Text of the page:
The chancellor of the exchequer is the government's chief financial minister and as such is responsible for raising government revenue through taxation or borrowing and for controlling overall government spending.
The chancellor's plans for the economy are delivered to the House of Commons every year in the Budget speech.
The chancellor is the most senior figure at the Treasury, even though the prime minister holds an additional title of "First Lord of the Treasury".
He normally resides at Number 11 Downing Street.
However Gordon Brown, during his tenure as chancellor, lived at Number 10 and worked at Number 11.
He swapped living quarters with then Prime Minister Tony Blair who required a larger house than Number 10 for his family.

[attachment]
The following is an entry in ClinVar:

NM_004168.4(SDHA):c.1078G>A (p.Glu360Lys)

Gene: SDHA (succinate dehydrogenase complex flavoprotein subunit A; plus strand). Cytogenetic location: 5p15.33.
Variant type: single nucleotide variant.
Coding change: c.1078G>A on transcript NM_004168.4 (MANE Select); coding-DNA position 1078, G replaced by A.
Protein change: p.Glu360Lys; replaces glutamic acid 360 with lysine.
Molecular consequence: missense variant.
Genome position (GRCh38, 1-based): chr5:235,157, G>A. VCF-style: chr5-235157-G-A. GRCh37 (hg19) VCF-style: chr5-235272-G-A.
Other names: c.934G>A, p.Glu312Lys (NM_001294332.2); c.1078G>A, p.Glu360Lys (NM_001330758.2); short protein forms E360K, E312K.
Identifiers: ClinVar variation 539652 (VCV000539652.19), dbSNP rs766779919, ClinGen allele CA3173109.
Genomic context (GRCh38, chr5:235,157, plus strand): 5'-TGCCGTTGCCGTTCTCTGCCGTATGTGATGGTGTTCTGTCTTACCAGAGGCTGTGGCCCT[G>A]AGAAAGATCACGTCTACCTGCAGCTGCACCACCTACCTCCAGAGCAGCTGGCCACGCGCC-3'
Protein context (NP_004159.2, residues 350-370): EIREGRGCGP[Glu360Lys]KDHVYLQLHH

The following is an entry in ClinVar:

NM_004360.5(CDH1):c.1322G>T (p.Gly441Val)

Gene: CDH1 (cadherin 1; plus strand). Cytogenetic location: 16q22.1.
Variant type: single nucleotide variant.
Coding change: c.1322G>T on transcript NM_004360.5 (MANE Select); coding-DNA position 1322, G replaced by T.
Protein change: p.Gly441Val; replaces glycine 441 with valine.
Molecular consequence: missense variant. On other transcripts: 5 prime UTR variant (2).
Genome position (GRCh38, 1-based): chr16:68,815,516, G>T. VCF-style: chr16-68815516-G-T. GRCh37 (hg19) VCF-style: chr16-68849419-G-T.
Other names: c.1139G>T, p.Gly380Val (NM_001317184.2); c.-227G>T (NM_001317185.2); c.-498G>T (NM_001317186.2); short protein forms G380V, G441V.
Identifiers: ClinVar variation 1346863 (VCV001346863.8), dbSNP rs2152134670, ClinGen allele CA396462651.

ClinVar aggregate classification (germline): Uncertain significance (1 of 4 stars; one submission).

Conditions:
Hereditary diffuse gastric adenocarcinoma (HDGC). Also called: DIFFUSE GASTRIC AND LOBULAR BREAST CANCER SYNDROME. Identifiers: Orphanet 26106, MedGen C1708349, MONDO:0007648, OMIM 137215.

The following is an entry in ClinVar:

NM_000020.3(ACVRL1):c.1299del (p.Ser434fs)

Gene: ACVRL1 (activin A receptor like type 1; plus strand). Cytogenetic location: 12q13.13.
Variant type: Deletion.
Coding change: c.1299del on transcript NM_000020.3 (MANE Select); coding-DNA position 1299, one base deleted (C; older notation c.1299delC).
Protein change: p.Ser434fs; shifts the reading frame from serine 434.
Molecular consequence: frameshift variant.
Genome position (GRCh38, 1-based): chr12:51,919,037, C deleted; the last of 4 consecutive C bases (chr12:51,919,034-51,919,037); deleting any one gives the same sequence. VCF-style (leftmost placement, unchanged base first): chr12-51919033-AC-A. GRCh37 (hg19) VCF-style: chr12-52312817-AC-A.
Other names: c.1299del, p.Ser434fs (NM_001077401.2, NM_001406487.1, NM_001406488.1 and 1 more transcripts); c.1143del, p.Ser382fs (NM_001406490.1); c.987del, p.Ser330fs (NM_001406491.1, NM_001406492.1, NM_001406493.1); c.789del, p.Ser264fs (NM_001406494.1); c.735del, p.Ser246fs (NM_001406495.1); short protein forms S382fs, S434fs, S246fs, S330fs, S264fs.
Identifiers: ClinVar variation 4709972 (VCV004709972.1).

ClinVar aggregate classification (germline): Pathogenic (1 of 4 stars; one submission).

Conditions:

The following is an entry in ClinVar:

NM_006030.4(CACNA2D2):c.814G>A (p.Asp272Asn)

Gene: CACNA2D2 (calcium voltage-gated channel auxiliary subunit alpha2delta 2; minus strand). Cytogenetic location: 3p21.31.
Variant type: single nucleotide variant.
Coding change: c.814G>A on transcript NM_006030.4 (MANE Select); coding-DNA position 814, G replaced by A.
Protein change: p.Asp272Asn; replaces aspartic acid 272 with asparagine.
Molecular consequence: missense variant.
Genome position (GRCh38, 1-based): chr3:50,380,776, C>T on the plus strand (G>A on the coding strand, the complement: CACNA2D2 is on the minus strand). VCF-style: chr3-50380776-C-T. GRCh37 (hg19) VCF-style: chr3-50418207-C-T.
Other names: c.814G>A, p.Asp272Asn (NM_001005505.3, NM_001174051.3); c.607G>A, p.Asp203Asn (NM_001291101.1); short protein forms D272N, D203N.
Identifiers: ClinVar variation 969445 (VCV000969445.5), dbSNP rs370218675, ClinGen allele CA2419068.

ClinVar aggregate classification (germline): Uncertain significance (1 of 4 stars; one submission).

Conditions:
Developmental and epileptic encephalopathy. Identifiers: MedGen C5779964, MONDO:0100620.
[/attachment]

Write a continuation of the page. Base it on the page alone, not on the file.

Great office of state
The exchequer itself was originally just a large table, 10 feet by 5 covered by a chequered cloth that operated as a form of abacus.
In the 12th century the role of chancellor was little more than that of an admin clerk.
The position gained more power and authority as the Treasury grew and the tax system got more complicated.
Now along with prime minister, foreign secretary and home secretary it's regarded as one of the four great offices of state.